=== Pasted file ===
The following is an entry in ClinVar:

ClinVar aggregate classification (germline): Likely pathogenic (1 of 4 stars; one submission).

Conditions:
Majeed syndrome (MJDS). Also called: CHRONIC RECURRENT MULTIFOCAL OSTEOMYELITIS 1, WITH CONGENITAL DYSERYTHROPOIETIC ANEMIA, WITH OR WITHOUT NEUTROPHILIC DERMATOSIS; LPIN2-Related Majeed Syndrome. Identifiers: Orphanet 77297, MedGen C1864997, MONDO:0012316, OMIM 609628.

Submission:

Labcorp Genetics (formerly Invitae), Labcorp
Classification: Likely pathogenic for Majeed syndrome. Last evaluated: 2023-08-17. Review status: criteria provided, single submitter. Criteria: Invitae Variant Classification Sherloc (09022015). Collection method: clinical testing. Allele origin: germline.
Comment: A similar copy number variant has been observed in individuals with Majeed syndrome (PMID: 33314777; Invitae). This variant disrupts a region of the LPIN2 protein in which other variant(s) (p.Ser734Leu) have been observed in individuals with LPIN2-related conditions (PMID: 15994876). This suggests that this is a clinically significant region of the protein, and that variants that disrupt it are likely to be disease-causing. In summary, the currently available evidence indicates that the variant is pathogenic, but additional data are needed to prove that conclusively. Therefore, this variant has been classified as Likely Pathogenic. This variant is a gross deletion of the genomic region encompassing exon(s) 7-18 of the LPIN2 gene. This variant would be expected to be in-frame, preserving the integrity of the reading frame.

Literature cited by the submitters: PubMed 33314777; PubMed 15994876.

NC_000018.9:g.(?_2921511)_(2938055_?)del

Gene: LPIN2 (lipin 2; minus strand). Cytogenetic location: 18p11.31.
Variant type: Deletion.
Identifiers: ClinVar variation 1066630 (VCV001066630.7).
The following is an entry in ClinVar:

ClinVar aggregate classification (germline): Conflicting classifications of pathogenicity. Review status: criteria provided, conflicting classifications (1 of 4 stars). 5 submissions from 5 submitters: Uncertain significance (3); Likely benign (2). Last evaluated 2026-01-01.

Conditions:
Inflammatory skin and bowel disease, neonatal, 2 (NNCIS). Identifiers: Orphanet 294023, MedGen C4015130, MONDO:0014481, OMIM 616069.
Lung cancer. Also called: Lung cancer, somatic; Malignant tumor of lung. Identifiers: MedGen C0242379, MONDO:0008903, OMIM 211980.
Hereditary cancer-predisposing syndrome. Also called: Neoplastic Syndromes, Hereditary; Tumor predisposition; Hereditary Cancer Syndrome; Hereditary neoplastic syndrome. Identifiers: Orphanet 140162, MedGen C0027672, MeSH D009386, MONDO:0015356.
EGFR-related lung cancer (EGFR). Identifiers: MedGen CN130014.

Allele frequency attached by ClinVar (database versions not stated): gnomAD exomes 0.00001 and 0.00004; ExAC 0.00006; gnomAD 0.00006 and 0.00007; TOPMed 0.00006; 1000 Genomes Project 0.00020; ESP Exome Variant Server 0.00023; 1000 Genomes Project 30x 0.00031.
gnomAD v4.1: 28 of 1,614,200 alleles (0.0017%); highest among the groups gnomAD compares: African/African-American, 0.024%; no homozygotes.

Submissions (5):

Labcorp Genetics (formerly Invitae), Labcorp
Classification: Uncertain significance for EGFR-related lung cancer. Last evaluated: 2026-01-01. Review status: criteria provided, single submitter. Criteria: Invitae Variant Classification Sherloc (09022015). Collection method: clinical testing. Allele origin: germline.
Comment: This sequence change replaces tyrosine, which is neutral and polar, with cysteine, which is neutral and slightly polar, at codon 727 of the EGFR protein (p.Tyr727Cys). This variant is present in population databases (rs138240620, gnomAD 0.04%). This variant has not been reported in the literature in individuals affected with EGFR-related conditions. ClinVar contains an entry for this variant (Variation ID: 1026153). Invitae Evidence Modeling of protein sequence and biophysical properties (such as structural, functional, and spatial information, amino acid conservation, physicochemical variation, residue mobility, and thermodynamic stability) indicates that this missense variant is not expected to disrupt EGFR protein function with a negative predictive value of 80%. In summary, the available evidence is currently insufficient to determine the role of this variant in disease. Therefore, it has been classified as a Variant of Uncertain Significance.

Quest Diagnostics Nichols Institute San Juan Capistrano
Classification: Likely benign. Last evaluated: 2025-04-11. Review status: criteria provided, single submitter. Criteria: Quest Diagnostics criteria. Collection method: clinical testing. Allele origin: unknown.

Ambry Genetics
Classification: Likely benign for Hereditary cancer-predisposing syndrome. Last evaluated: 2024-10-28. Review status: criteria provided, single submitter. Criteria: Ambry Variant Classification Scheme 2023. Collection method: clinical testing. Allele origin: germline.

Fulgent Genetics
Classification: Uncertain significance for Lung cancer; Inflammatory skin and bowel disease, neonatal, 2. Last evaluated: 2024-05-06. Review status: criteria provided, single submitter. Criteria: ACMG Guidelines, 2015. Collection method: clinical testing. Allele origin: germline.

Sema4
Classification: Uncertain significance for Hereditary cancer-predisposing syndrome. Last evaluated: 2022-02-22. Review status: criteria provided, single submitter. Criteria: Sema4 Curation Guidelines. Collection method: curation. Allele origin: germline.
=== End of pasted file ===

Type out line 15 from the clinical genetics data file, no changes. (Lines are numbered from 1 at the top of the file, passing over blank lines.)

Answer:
ClinVar aggregate classification (germline): Conflicting classifications of pathogenicity. Review status: criteria provided, conflicting classifications (1 of 4 stars). 5 submissions from 5 submitters: Uncertain significance (3); Likely benign (2). Last evaluated 2026-01-01.